NOAA Bonaire 2008 Explorers
James Baxter joined GeoAcoustics in 1997 after completing his bachelor of engineering degree at the University of East Anglia, UK. He has worked on most of the company's products over the past 10 years, including the sub-bottom profiler range and the new 24 bit digital side scan sonar. Baxter also has extensive field survey experience, having demonstrated GeoAcoustics' products to clients in surveys carried out all over the world. Recently, he has been the project lead in the modification of the GeoSwath wide swath sonar for autonomous underwater vehicles (AUVs), designing the 500kHz system which is mounted on the Gavia AUV.
Chris Coccaro is currently an undergraduate at the University of Delaware, pursing a bachelor of science degree in environmental sciences with a concentration in marine studies and a minor in biology. After school, he hopes to attend graduate school to really dive into, pun intended, the oceanographic field. Coccaro has always been fascinated with the oceans and aquatic systems. He became certified in scuba diving in 2005 and considers it a dream-come-true to participate in this program.
Ken Collins is a senior research fellow at the School of Ocean and Earth Science, University of Southampton, based at the National Oceanography Centre, Southampton, UK. He has been a keen scientific diver for over 30 years and was involved as an underwater archaeological excavator on the historic Tudor warship Mary Rose (www.maryrose.org). Originally trained as an analytical chemist, Collins has developed a wide range of interests — including artificial reefs for fisheries, shark tagging, and unmanned submarines — which have taken him around the world. From 1997 to 2000, he led a Darwin Initiative funded study of the Galapagos marine environment which supported its establishment as a marine reserve and subsequently a UNESCO World Heritage site.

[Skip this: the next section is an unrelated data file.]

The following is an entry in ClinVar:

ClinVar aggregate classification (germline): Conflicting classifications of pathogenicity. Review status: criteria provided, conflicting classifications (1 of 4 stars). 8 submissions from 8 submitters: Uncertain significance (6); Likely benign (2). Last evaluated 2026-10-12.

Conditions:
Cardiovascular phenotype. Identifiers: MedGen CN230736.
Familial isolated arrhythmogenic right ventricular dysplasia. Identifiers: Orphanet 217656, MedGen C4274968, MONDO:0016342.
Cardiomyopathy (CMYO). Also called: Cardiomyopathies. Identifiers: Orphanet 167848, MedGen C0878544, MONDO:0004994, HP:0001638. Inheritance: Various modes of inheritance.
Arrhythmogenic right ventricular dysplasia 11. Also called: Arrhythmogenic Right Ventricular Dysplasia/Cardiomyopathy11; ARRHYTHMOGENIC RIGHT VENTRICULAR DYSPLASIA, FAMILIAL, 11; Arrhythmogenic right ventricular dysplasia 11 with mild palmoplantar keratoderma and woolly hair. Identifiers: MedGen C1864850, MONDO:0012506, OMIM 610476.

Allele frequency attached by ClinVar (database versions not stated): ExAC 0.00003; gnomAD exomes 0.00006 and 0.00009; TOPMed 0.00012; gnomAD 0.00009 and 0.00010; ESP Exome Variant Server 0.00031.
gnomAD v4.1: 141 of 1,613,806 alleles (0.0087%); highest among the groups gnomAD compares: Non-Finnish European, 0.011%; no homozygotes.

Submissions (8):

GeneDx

After completion of a master's degree with the University of British Columbia Civil Engineering Pollution Control and Wastewater Management group, Alex Forrest went on to work an environmental engineering firm in Vancouver, BC, on a number of wastewater related projects. Now midway through the PhD program with the UBC Civil Engineering Environmental Fluid Mechanics group, Forrest's research involves managing AUV operations for various field studies with a Gavia-class vehicle. Deployments to date include several locations in the UK and in Canada, both in open water and ice-covered conditions. Planned upcoming deployments include the High Arctic, the Caribbean, and Mexico. His active research interest is the combination of physical and chemical data to better model and track the ultimate fate of pollutants in natural water systems.
Dr. Sal Genovese is the director of Northeastern University's Three Seas Program. This program provides upper-level undergraduates and beginning graduate students the opportunity to spend a year studying marine biology in three different marine environments: New England (Nahant, Massachusetts), the South Pacific (Moorea, French Polynesia), and the Pacific Coast of the U.S. (Santa Catalina Island, California). Genovese received a BA in biology from Swarthmore College, and a PhD in biology from Northeastern University. His research interests are focused at the intersection of oceanography and benthic marine ecology. He has extensive research experience in the Gulf of Maine, the Caribbean Sea, and the Florida Keys, using a variety of technologies and platforms including over a dozen oceanographic and scuba research cruises, the Johnson Sea-Link submersible, Nitrox, trimix,and saturation diving, and four missions using the Aquarius underwater habitat.